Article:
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Free HIV Testing and Counselling at UWI Mona: Hundreds of students and staff participate
- Last Updated on Saturday, 30 November 2013 04:42
- Published on Saturday, 30 November 2013 00:32
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Close to 500 UWI Mona students and 90 sixth formers, some of them with councilors or teachers, from nearby high schools, participated in Getting to Zero- Justice for All — the Mona Campus based HIV action day on November 21.
Information on this event had been circulating through videos on Facebook, tweets on Twitter, texts on students’ mobiles and the University’s Mona Messaging Service. The event was student-driven, run by the UWI Mona Guild of Students, the Vice-Chancellors Ambassadors UWI STAT (Students Today Alumni Tomorrow) and assisted by The University’s HIV and AIDS Response Programme (UWI HARP).
Students may not have been aware of the worrisome statistics driving this initiative. The estimated HIV incidence rate among youngsters aged 15 - 19 years – reflecting expected new cases in that age group – is 7.6%. For the 20 - 24 year group, this percentage is expected to be 14.9%, according to the Ministry of Health's 2012-2017 Strategic Plan.
The event, which started at 11:00 a.m. and ended at 6:00 p.m. when darkness made it impossible to continue, offered a combination of fun and serious matters: competitions – with prizes – on demonstrating HIV knowledge; testing practical skills of how to put on male, or female, condoms – with pleasure toys making condom use fun; discussions on sexual diversity, triggered by experienced facilitators; and, an ‘Express Yourself’ booth – which turned out to be highly popular – where messages could be sketched, painted or drawn. Free testing and counseling, provided by the ‘Bashy Bus’ – an NGO HIV testing unit which visits communities across the island – was drawing long lines of students and staff. Ashe’s Performing Company pitched in to facilitate the unexpectedly high demand.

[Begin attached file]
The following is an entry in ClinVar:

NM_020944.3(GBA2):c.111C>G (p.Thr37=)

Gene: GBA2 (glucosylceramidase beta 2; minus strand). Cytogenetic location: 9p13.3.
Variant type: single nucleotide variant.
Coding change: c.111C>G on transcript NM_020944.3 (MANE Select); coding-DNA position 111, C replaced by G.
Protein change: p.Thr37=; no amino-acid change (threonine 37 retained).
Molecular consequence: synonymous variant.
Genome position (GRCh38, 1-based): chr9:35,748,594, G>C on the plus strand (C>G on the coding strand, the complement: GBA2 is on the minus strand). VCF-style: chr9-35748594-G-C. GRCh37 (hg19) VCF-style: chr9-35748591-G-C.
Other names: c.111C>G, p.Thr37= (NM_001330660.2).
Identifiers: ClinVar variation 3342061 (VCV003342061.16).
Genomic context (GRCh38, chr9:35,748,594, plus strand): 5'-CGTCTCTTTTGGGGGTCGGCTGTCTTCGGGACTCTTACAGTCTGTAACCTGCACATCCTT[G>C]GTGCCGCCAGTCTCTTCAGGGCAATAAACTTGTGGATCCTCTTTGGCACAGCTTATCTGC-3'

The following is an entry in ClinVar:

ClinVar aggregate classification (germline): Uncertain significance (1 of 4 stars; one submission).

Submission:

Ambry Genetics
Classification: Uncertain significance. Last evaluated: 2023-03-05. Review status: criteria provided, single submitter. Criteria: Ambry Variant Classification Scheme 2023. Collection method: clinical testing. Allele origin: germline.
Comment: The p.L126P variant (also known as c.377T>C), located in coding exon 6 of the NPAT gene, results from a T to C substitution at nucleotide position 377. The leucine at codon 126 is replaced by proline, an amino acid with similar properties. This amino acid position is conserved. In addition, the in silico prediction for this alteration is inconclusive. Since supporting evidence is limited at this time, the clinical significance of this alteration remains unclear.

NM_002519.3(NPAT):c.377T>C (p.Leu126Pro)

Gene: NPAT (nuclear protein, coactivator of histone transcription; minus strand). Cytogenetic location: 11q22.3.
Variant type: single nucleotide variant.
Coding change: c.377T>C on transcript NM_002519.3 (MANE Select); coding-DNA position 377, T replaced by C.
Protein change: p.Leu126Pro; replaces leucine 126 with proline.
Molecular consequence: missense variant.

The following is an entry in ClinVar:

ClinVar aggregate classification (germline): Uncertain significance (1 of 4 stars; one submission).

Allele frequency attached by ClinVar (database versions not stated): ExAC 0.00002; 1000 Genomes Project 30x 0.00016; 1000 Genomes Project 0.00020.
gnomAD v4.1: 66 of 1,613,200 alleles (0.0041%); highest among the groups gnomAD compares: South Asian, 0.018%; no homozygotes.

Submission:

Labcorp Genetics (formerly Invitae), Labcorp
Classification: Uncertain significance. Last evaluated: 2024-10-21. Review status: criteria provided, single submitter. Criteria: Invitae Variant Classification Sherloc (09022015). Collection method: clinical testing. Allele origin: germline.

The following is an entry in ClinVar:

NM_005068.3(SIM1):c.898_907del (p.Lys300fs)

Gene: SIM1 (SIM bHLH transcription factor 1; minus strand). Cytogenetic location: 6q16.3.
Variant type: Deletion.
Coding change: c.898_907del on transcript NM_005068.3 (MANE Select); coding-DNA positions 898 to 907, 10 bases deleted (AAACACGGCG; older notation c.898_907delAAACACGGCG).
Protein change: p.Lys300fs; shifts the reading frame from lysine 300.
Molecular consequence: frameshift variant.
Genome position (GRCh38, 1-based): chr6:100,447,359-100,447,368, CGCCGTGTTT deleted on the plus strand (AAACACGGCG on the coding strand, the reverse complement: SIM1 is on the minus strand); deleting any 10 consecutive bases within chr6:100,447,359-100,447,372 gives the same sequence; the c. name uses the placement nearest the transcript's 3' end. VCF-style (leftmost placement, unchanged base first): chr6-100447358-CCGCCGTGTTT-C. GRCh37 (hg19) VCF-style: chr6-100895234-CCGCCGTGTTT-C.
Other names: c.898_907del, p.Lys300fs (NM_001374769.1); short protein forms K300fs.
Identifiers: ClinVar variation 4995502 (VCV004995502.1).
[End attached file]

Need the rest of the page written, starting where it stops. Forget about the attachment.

The more than 400 participants who were willing to wait patiently for their turn to get tested and counseled remained undisturbed by some short showers of rain. None of the tests showed positive, although we know the results need to be interpreted with caution, given the three months ‘window period’ after which the antibodies to the virus become detectable.
This remarkable turn-out demonstrates several useful principles for strengthening tertiary level institutional responses to HIV in Jamaica, and perhaps the wider Caribbean. It shows the need to also bring HIV testing to where students are instead of only offering them formal health care services. It also suggests the viability of an ‘edutainment formula’– in this instance, offering entertaining games, dancing and drama provoking discussions. Most importantly is to put this target group – students and staff – in charge of the design and implementation of any HIV related intervention.
All day, Roots FM, the inner-city community radio station in Kingston, was on the spot, offering an outside broadcast, interviewing participants throughout the day. One of their last interviewees, UWI’s Vice Chancellor, Professor Nigel Harris, who spent at least two hours with the participants, emphasised UWI’s commitment to the elimination of HIV and AIDS, which includes inserting HIV knowledge in its curriculum, but also, playing a leading role in developing a better understanding of how stigmatization and criminalization of vulnerable groups can contribute to the epidemic.
The UWI Vice Chancellor added: “ Getting to Zero and Justice for All will require not only an end to stigmatization and discrimination against persons who are HIV infected, but also (an end to) the criminalization that certain groups are subjected to –causing fear and preventing them from seeking timely treatment – such as, for instance, men who have sex with men or sex workers.” Stigma, discrimination and criminalisation, he continued, “run counter to the human rights that all persons in our society deserve –regardless of age, gender, religion, sexual orientation or race."